The surplus is gone once a budget is passed, according to the LAO, so the fiscal outlook provided to legislators assumes that current state laws and policies will remain in place.

“We make adjustments for caseloads and things that influence the budget expenditures, but if you keep the same policies what would your budget picture look like?” Petek said. “That is what we are trying to tee up for them as they await the governor’s proposal.”

Inflation Worries Grow as Cal Legislature Approves State Budget

Aldon Thomas Stiles and Edward Henderson | California Black Media

June 22, 2022

Diane Lanette Barkum is an in-home care provider and mom of three. She commutes about 40 minutes every workday between the Riverside County cities of Lake Elsinore, where she lives, and Moreno Valley, where her job is.

Over the last few months, Barkum says she has been stressed and scraping by, struggling to balance sharp increases in the cost of gas and food with making enough money to pay for other expenses.

“What worries me most about rising prices is that they’ll continue to rise, making it more difficult for low-income working parents to be able to support their families,” she said.

Terence Henry, who lives in Patterson in the Central Valley, used to drive 77 miles to the Bay Area to make deliveries as an independent contractor. He says the high cost of gas forced him to give up the job late last year and opt for only making local runs.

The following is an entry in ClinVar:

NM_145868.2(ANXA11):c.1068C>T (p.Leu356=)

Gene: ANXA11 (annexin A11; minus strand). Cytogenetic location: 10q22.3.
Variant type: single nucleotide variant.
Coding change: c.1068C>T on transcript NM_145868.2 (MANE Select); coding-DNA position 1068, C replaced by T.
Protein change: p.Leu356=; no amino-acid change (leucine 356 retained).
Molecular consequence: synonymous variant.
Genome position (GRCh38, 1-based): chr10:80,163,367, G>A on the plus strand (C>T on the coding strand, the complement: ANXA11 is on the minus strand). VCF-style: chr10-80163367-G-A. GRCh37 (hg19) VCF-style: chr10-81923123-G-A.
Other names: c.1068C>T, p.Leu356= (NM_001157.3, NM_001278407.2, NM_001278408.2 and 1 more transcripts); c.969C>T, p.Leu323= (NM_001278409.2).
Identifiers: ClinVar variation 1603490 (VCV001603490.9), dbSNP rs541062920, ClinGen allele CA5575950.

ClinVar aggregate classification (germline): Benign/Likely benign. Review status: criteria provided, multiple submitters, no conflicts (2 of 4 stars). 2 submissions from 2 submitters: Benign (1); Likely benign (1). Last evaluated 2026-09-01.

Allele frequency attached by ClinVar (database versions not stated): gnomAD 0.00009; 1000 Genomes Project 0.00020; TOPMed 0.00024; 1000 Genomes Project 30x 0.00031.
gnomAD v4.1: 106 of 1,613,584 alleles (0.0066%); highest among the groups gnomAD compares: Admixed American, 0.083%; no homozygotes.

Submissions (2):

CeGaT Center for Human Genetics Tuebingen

“It used to cost me about $50 each way to fill up the tank to get to Oakland, San Francisco and other cities,” he said. “It just was not worth it anymore. I was losing money.

Barkum says she hopes there is relief around the corner for people like her who are working hard, raising children and still unable to make ends meet.

Barkum and Henry are not alone. According to the Public Policy Institute of California, a majority of Californians (27 %) say jobs, the economy and inflation are their top concern over housing costs and availability (12%) and homelessness (11%).

Across the United States, the inflation rate is 8.6% — up from 4.7% last year, according to the U.S. Department of Labor. And the American Automobile Association reports that the average price per gallon of regular gas in California has risen above $6. Several economists agree that the effects of inflation hit poor and working-class families the hardest.

In Southern California, the inflation rate in Riverside and San Bernardino counties in the Inland Empire has risen to 9.4%, according to the UCLA Anderson School of Management. That number is among the highest increases in the country.